Oberoi Splendour residents move court against builder
Trouble's brewing at Andheri's Oberoi Splendour towers, considered one of the plushest addresses in the western suburbs, after an association representing about 500 flat owners moved court against the builder alleging construction deficiencies and financial irregularities amounting to more than Rs 600 crore.
The civil suit filed by the flat owners' representative, Mohit Chandra Bhardwaj, also mentions alleged violations of the development control rules under the Maharashtra Ownership of Flats Act.
Oberoi Splendour in Andheri (E), off Western Express Highway, comprises 1,296 apartments in six 27-storey wings. The complex boasts of amenities such as clubhouse, swimming pool, sauna facilities, squash courts and a jogging track. According to the builder, Oberoi Realty, a twoand-a-half BHK apartment in the complex demands a price of Rs 2.75 crore.
The residents and Oberoi Realty are at loggerheads over a 27-storey tower that has come up adjacent Oberoi Splendour. The tower, named Oberoi Grande, has 156 apartments which are all up for sale, and the builder has promised the buyers access to the amenities at Oberoi Splendour.
"Just imagine what will happen when an additional 700 people start using the amenities meant exclusively for us," said Bhardwaj, adding that the jogging track, the clubhouse and the parking area were not large enough to accommodate so many people. The residents have further alleged that the new tower has come up on the plot that was supposed to be their recreational space.
According to Bhardwaj, the developer is constructing two additional buildings with no compound walls to separate them from Oberoi Splendour. "We are really worried as the facilities are limited, and the new structures don't comply with the initial plan," he said.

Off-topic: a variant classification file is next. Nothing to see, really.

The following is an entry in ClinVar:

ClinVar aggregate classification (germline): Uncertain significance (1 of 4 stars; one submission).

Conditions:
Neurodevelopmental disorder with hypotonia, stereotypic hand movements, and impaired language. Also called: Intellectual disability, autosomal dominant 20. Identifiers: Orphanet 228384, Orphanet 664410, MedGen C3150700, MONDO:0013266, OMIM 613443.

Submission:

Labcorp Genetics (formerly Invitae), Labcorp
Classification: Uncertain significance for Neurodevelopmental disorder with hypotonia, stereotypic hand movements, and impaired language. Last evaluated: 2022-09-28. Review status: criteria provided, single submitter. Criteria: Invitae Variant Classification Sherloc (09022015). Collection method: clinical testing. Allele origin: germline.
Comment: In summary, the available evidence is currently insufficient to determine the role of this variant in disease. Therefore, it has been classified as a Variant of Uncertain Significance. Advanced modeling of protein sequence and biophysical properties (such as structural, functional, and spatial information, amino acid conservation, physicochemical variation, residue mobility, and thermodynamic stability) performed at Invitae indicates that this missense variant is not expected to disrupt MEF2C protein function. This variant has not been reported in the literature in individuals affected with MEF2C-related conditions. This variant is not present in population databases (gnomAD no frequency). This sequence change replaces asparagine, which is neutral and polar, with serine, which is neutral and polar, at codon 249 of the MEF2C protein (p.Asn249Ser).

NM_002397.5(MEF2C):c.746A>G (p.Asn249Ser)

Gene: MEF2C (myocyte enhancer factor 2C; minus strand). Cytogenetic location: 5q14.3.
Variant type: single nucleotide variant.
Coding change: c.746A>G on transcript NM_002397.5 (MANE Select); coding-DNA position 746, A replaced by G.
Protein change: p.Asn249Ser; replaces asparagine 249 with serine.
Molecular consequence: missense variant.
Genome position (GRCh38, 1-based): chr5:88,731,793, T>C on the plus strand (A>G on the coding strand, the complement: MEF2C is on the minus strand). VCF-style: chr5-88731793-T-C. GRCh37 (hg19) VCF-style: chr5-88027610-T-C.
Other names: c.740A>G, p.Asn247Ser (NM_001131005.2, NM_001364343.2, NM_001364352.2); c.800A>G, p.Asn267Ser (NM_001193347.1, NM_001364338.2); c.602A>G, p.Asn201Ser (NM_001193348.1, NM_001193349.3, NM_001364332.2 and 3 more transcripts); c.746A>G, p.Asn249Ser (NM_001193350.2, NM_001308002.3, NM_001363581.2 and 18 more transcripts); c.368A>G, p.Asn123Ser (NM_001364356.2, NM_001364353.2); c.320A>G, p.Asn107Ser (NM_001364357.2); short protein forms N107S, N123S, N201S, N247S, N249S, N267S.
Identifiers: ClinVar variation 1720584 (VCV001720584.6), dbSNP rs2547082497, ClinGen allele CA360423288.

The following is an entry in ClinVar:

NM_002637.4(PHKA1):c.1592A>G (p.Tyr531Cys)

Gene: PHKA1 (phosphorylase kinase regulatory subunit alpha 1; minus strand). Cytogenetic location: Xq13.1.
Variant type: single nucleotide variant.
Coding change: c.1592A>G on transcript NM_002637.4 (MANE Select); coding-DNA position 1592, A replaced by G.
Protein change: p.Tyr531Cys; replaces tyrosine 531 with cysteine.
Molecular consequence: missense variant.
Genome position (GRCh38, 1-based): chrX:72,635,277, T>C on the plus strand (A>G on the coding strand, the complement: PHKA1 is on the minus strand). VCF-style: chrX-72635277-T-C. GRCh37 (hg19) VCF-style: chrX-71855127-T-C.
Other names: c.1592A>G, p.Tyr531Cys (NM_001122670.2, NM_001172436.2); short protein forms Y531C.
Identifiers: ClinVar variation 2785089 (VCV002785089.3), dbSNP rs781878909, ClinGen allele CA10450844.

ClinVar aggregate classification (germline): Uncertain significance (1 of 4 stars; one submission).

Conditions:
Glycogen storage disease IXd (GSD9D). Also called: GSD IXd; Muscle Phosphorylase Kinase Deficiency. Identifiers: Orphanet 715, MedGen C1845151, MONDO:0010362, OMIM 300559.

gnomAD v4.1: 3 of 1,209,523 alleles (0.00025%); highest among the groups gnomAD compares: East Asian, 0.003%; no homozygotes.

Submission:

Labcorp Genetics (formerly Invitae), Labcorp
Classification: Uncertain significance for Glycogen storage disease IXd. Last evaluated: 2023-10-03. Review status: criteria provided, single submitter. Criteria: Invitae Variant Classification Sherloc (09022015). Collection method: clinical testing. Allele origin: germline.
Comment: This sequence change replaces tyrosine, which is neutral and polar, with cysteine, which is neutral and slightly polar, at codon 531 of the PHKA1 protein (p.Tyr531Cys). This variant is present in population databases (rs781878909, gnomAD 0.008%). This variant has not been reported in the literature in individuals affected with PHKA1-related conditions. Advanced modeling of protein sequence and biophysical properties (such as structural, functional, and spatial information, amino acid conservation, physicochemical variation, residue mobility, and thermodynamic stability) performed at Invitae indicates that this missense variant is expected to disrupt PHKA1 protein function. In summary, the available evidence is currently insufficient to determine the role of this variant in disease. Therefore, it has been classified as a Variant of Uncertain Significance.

The residents used the Right to Information (RTI) Act and accessed the plans the builder had submitted to the BMC, and the civic body approvals, following which they hired an architect, Shrikant Hadke, to inspect the complex and point out discrepancies in construction.
The architect's report says the residents have been given flats smaller than promised, a charge the builder denies. According to the residents, the BMC documents say each flat has a built-up area of 893 sq ft, while the purchase agreements mention the builtup area as 987 sq ft.
The residents further allege that the size of the bedroom, according to their agreements with the builder, was supposed to be 96.84 sq ft as opposed to the actual size (88.77 sq ft).
The developer, however, said the residents' allegations were baseless. "We can only deliver what was promised, and not according to what they expect. Anyone is welcome to come and measure the apartments to ensure that everything is according to the plan," an Oberoi Realty spokesperson said.
Demanding that the occupation certificate to Oberoi Grande be withheld, the residents alleged that the builder forced them to pay for the parking slots, in complete violation of the Maharashtra Ownership of Flats Act. "The builder cannot sell the parking space unless it is utilised under the floor space index (FSI)," a resident said, adding that the basement parkings are free of FSI, and therefore cannot be sold. They also alleged that they haven't been provided with office space, freight lift or refuge area on each floor, all of which was promised.
To this, the Oberoi Realty spokesperson said, "As per the flat purchase agreements, a builder charges a lumpsum amount which includes exclusive rights to parking slots and other shared facilities."